A highly-detailed map pinpointing every person and their race in the U.S. dramatically illustrates how racial segregation still plays a major role in everyday American life.
Demographic researcher Dustin Cable at the Weldon Cooper Center for Public Service at the University of Virginia recently released the racial dot map based on data collected during the 2010 U.S. census (the latest census to date).
The map, which is labeled and zooms all the way down to street-level, has 308,745,538 dots -- one for each person living in the U.S. during the census. They're color-coded into five categories: blue for whites, green for African-Americans, red for Asians, orange for Hispanics and brown for all other races. Wired notes that it is the first data visualization to map both everyone in the U.S. and the way racial segregation plays out across the country.
In an interview with the Huffington Post's Meredith Bennett-Smith, Cable said he hoped the easy-to-read map would help the general public get a sense of both ethnicity and geography in their neighborhoods.
A screenshot of Los Angeles. To see the interactive racial dot map, go to demographics.coopercenter.org.
For instance, zooming in on Los Angeles makes it very apparent that the city is a four-race area, according to UCLA Professor Gary Orfield, Co-Director of the Civil Rights Project.
"[It's] not just about black-white and Latino-white relationships, but also about all the complex relationships among Latinos, blacks and Asians as well as class relationships within these communities," wrote Orfield to The Huffington Post.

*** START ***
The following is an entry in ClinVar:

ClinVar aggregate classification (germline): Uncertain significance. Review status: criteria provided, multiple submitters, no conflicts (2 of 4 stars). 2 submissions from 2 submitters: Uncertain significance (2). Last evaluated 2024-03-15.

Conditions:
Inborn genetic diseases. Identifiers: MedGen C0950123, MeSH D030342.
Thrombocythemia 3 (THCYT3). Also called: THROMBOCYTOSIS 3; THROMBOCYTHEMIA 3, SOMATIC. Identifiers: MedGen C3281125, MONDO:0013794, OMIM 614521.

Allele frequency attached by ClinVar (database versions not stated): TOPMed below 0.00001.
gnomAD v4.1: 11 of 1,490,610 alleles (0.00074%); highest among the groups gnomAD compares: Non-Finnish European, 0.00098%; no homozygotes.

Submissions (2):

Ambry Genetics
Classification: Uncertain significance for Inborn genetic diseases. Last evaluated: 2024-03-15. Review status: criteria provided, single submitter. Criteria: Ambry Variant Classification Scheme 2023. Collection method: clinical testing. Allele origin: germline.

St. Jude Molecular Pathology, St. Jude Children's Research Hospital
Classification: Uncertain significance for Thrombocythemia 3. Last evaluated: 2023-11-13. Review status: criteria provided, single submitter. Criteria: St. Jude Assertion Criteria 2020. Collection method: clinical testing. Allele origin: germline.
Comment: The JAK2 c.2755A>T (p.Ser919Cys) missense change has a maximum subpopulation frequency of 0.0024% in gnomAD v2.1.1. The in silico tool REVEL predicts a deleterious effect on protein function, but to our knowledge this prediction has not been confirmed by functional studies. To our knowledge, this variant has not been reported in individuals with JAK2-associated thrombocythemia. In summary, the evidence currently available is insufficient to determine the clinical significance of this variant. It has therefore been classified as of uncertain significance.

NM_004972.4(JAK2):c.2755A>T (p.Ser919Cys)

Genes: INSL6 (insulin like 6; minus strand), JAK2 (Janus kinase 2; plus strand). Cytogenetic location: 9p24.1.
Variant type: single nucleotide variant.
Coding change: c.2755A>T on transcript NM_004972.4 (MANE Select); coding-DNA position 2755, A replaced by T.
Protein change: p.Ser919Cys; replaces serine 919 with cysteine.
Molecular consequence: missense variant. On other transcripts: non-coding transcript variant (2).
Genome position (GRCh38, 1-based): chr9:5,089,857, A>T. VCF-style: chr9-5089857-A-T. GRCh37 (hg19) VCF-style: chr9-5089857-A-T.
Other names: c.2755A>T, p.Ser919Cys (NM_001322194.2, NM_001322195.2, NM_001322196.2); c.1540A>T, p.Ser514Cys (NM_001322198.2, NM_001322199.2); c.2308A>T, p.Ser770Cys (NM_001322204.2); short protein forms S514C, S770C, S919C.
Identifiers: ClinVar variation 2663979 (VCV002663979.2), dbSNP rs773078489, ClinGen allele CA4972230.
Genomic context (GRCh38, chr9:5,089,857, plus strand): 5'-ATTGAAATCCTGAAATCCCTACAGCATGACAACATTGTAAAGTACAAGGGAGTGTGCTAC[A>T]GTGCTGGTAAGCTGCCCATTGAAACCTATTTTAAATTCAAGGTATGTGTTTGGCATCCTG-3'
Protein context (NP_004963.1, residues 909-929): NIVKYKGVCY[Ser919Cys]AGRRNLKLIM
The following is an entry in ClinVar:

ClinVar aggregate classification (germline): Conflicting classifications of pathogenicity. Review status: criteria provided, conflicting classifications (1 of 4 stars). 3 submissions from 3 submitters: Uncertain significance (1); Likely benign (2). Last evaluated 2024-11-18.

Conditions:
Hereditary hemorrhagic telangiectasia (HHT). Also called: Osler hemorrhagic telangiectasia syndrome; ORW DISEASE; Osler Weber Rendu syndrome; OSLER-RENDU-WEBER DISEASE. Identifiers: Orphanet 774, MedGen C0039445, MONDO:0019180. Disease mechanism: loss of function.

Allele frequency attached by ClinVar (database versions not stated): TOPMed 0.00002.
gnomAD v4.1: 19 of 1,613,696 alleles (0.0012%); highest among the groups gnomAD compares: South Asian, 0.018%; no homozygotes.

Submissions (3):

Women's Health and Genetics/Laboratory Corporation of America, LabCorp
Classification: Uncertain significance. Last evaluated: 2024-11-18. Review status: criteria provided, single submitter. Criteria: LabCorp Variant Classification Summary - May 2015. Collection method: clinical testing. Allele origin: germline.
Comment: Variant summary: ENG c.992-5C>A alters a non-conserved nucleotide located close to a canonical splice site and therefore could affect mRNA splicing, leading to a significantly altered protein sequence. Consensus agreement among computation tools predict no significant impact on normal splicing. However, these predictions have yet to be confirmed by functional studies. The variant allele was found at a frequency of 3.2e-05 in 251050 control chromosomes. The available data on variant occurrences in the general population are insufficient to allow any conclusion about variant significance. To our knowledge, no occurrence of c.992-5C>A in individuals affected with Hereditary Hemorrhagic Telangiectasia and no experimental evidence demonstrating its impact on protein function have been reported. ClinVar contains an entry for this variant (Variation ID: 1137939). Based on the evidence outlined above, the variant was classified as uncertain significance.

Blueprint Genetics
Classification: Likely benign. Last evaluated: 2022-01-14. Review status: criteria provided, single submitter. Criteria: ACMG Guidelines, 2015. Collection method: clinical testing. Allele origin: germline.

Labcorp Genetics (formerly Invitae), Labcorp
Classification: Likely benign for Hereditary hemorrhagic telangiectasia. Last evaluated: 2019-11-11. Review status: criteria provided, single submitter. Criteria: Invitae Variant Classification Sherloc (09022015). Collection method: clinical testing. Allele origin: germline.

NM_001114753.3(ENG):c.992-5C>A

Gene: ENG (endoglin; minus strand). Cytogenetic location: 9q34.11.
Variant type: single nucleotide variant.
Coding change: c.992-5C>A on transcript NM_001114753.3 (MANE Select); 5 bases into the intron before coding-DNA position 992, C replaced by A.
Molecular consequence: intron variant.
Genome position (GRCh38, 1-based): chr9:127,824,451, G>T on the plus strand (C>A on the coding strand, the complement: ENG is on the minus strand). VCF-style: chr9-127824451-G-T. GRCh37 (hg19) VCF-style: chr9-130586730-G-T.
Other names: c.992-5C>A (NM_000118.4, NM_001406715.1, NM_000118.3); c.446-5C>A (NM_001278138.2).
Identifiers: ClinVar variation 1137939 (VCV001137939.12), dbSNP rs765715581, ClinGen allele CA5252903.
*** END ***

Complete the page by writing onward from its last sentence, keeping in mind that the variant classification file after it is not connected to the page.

If you've lived in LA for some time, the racial dot map will confirm anecdotal observations about different neighborhoods in Los Angeles County. Coastal areas from Pacific Palisades to Palos Verdes Estates are predominantly white -- no surprise, as those areas have the "most desirable areas of economic growth, the beaches and the most perfect climate," wrote Orfield.
However, the map also points out possible misconceptions we may have about the demographic make up of different historical neighborhoods, like South Los Angeles.
"The idea of South Central as a black community is out of date," explained Orfield. "There are many areas where we see African Americans and Latinos living together or in close proximity." However, a "modest corridor" of historic black communities remain intact.
Asians dominate the San Gabriel Valley and cluster in parts of Koreatown, Chinatown, Sawtelle and Westwood (where UCLA is). Headed east, Hispanics dominate the region.
Zooming in to find the most integrated neighborhoods, Mid-City, Mid-Wilshire, Koreatown and Westlake appear to be the most diverse neighborhoods in LA. Another integrated neighborhood is West LA, east of the 405 freeway and Sawtelle.
The bottom line? Cable's map is a great first step at understanding race in Los Angeles. But when it comes to examining the way geography intersects with other measures of inequality, more needs to be done, said Orfield.
"The true significance of this map would come from overlaying it with the distributions of average income, health conditions, joblessness, school quality, graduation rates, foreclosures, school segregation, college graduation and dozens of other patterns of opportunity and success or failure in key attainments." wrote Orfield. "Those maps show that virtually all of these things are distributed in ways that are likely to reinforce and perpetuate inequality."